* Use a sunscreen if you are going to be out for more than 20 minutes.
* Know your skin type. Fair-skinned people will burn more quickly than darker-skinned people using the same sunscreen.
* If you are fair-skinned, use sunscreens of SPF 15 or higher.
* Use sunscreens with both UVA and UVB protection.
* Apply sunscreen at least 15 minutes before going outside.
* Apply at least 1 ounce of sunscreen to your body, covering all exposed skin. Lip balms with an SPF rating should be used as well as sunglasses with UV protection.
* Reapply sunscreen every two hours or immediately after swimming or sweating heavily.
* Gel sunscreens need to be reapplied more frequently but are less likely to aggravate acne.
* Be aware when doing activities near water, sand and snow that those surfaces can reflect up to 85% of the sun's rays. That means your skin may sunburn more quickly.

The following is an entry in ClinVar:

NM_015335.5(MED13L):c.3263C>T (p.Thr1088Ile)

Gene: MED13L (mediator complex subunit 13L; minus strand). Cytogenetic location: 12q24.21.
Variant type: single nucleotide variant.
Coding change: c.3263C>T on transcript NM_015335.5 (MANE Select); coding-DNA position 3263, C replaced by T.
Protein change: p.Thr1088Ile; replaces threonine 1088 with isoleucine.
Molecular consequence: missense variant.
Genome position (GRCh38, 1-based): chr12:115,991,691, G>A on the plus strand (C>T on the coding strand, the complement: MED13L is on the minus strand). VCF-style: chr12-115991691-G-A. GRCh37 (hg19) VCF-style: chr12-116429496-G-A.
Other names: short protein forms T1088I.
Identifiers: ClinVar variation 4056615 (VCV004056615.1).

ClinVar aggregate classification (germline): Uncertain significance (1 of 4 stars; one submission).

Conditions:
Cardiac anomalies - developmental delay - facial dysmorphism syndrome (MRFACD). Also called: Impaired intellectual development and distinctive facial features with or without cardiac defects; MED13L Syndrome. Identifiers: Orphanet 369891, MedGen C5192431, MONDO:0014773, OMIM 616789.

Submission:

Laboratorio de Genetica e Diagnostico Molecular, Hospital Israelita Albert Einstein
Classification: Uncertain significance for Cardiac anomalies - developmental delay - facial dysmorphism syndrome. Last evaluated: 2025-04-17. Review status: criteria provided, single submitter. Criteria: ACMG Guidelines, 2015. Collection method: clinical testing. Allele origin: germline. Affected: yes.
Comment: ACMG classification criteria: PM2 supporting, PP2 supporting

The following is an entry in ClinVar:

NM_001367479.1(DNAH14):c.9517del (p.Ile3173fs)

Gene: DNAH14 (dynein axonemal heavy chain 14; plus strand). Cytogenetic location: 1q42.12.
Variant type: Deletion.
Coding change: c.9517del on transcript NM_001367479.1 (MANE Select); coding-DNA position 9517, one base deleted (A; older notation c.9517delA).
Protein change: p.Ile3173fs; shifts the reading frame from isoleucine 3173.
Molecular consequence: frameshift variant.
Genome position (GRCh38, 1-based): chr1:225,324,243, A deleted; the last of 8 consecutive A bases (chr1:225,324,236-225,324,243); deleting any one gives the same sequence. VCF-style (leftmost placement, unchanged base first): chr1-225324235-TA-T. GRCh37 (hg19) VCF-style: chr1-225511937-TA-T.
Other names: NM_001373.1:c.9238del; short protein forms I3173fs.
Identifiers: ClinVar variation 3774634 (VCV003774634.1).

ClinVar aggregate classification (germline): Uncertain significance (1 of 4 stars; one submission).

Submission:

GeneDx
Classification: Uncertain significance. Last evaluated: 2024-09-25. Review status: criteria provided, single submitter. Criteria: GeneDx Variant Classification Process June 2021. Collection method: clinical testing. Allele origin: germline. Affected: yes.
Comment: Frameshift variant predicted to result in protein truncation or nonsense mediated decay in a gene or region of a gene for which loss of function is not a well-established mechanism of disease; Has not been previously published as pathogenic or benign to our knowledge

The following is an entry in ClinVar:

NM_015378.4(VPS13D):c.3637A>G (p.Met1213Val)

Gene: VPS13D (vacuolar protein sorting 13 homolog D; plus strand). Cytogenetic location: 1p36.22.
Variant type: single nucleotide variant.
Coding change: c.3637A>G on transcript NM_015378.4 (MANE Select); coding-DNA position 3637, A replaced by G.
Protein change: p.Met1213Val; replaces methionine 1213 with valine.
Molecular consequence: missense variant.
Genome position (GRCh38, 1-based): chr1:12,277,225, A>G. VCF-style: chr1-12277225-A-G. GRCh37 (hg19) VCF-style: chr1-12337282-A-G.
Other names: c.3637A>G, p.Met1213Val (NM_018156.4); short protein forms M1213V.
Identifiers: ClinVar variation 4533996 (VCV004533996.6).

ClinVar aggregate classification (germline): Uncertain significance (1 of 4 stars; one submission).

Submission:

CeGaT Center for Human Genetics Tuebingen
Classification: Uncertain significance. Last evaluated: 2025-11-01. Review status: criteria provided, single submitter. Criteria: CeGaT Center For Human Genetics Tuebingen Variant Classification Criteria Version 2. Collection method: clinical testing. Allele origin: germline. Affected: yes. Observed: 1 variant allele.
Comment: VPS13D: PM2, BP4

* Babies younger than 6 months should be kept out of the sun when possible. Use a children's sunscreen on babies 6 months or older.
* If you are wearing clothing as a cover-up, apply sunscreen underneath. A typical shirt provides protection equivalent to an SPF 6 or 7. A wet shirt provides an SPF of only 1 to 3. Wear clothes with a tight weave or special sun-protective clothing. Wear wide-brimmed hats.
* Avoid tanning salons. According to skin cancer experts, tanning of any kind damages skin cells.
* Avoid the sun from 10 a.m. to 4 p.m.
* Use umbrellas, canopies and other shade devices.
* Pay attention to the UV Index information released daily by the National Weather Service. The UV Index gives the next day's amount of UV rays on a scale of 0 to 10, or minimal to very high.
More sun protection information is available at the Centers for Disease Control and Prevention's Web site: http://www.cdc.gov/ChooseYourCover.
* A list of products that meet the requirements for the Skin Cancer Foundation's "seal of recommendation" is available by phoning (800) SKIN-490.